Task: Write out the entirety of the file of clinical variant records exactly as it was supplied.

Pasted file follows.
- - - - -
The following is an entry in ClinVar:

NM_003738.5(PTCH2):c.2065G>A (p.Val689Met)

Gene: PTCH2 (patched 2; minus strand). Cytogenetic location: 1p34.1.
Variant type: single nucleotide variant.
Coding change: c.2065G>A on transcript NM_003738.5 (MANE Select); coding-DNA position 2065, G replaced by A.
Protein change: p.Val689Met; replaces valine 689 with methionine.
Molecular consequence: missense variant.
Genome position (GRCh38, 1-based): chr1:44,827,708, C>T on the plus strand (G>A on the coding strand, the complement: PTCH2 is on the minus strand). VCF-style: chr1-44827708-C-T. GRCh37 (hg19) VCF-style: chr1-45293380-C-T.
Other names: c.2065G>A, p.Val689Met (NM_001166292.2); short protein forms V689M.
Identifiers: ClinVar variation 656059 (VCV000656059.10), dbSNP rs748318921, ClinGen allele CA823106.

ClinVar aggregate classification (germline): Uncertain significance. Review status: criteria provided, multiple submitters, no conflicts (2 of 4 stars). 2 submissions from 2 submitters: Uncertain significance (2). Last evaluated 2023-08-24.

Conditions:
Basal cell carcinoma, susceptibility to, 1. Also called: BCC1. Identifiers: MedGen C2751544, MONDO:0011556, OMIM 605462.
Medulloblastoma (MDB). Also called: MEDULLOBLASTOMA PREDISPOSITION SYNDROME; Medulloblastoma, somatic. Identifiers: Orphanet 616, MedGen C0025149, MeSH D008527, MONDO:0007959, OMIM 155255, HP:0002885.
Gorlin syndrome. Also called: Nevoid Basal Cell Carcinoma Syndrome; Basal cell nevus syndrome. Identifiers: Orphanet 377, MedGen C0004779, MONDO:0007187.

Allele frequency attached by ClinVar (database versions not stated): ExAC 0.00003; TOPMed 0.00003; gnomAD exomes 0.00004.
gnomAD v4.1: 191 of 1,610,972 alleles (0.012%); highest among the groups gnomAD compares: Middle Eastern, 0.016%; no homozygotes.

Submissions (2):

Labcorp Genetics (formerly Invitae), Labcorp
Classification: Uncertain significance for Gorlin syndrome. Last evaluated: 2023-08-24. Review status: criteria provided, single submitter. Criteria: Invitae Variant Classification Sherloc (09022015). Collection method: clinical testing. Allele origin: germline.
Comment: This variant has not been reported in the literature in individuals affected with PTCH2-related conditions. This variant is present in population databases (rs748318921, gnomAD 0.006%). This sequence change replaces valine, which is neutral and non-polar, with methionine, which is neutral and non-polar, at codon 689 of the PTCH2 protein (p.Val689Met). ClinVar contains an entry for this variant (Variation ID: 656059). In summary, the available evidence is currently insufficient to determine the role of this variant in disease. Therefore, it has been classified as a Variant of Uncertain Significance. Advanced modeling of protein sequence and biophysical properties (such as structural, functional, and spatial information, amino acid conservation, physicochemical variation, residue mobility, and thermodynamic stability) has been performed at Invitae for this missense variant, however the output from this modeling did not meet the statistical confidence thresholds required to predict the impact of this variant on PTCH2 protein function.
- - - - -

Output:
The following is an entry in ClinVar:

NM_003738.5(PTCH2):c.2065G>A (p.Val689Met)

Gene: PTCH2 (patched 2; minus strand). Cytogenetic location: 1p34.1.
Variant type: single nucleotide variant.
Coding change: c.2065G>A on transcript NM_003738.5 (MANE Select); coding-DNA position 2065, G replaced by A.
Protein change: p.Val689Met; replaces valine 689 with methionine.
Molecular consequence: missense variant.
Genome position (GRCh38, 1-based): chr1:44,827,708, C>T on the plus strand (G>A on the coding strand, the complement: PTCH2 is on the minus strand). VCF-style: chr1-44827708-C-T. GRCh37 (hg19) VCF-style: chr1-45293380-C-T.
Other names: c.2065G>A, p.Val689Met (NM_001166292.2); short protein forms V689M.
Identifiers: ClinVar variation 656059 (VCV000656059.10), dbSNP rs748318921, ClinGen allele CA823106.

ClinVar aggregate classification (germline): Uncertain significance. Review status: criteria provided, multiple submitters, no conflicts (2 of 4 stars). 2 submissions from 2 submitters: Uncertain significance (2). Last evaluated 2023-08-24.

Conditions:
Basal cell carcinoma, susceptibility to, 1. Also called: BCC1. Identifiers: MedGen C2751544, MONDO:0011556, OMIM 605462.
Medulloblastoma (MDB). Also called: MEDULLOBLASTOMA PREDISPOSITION SYNDROME; Medulloblastoma, somatic. Identifiers: Orphanet 616, MedGen C0025149, MeSH D008527, MONDO:0007959, OMIM 155255, HP:0002885.
Gorlin syndrome. Also called: Nevoid Basal Cell Carcinoma Syndrome; Basal cell nevus syndrome. Identifiers: Orphanet 377, MedGen C0004779, MONDO:0007187.

Allele frequency attached by ClinVar (database versions not stated): ExAC 0.00003; TOPMed 0.00003; gnomAD exomes 0.00004.
gnomAD v4.1: 191 of 1,610,972 alleles (0.012%); highest among the groups gnomAD compares: Middle Eastern, 0.016%; no homozygotes.

Submissions (2):

Labcorp Genetics (formerly Invitae), Labcorp
Classification: Uncertain significance for Gorlin syndrome. Last evaluated: 2023-08-24. Review status: criteria provided, single submitter. Criteria: Invitae Variant Classification Sherloc (09022015). Collection method: clinical testing. Allele origin: germline.
Comment: This variant has not been reported in the literature in individuals affected with PTCH2-related conditions. This variant is present in population databases (rs748318921, gnomAD 0.006%). This sequence change replaces valine, which is neutral and non-polar, with methionine, which is neutral and non-polar, at codon 689 of the PTCH2 protein (p.Val689Met). ClinVar contains an entry for this variant (Variation ID: 656059). In summary, the available evidence is currently insufficient to determine the role of this variant in disease. Therefore, it has been classified as a Variant of Uncertain Significance. Advanced modeling of protein sequence and biophysical properties (such as structural, functional, and spatial information, amino acid conservation, physicochemical variation, residue mobility, and thermodynamic stability) has been performed at Invitae for this missense variant, however the output from this modeling did not meet the statistical confidence thresholds required to predict the impact of this variant on PTCH2 protein function.